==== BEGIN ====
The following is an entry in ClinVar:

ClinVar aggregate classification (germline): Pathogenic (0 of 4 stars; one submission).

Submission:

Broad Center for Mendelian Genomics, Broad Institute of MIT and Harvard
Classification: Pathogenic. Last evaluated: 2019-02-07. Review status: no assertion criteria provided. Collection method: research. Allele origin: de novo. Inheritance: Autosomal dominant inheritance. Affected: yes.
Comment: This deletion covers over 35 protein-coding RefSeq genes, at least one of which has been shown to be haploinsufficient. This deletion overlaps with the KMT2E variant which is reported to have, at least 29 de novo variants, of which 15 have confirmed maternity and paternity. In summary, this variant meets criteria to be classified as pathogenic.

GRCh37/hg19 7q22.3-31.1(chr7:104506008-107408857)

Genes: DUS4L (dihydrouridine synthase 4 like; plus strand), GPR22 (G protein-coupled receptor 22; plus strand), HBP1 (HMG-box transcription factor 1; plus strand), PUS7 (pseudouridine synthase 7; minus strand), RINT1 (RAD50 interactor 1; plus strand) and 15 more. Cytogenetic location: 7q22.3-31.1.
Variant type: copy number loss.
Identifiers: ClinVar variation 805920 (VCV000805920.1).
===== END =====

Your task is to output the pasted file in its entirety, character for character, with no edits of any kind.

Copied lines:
The following is an entry in ClinVar:

ClinVar aggregate classification (germline): Pathogenic (0 of 4 stars; one submission).

Submission:

Broad Center for Mendelian Genomics, Broad Institute of MIT and Harvard
Classification: Pathogenic. Last evaluated: 2019-02-07. Review status: no assertion criteria provided. Collection method: research. Allele origin: de novo. Inheritance: Autosomal dominant inheritance. Affected: yes.
Comment: This deletion covers over 35 protein-coding RefSeq genes, at least one of which has been shown to be haploinsufficient. This deletion overlaps with the KMT2E variant which is reported to have, at least 29 de novo variants, of which 15 have confirmed maternity and paternity. In summary, this variant meets criteria to be classified as pathogenic.

GRCh37/hg19 7q22.3-31.1(chr7:104506008-107408857)

Genes: DUS4L (dihydrouridine synthase 4 like; plus strand), GPR22 (G protein-coupled receptor 22; plus strand), HBP1 (HMG-box transcription factor 1; plus strand), PUS7 (pseudouridine synthase 7; minus strand), RINT1 (RAD50 interactor 1; plus strand) and 15 more. Cytogenetic location: 7q22.3-31.1.
Variant type: copy number loss.
Identifiers: ClinVar variation 805920 (VCV000805920.1).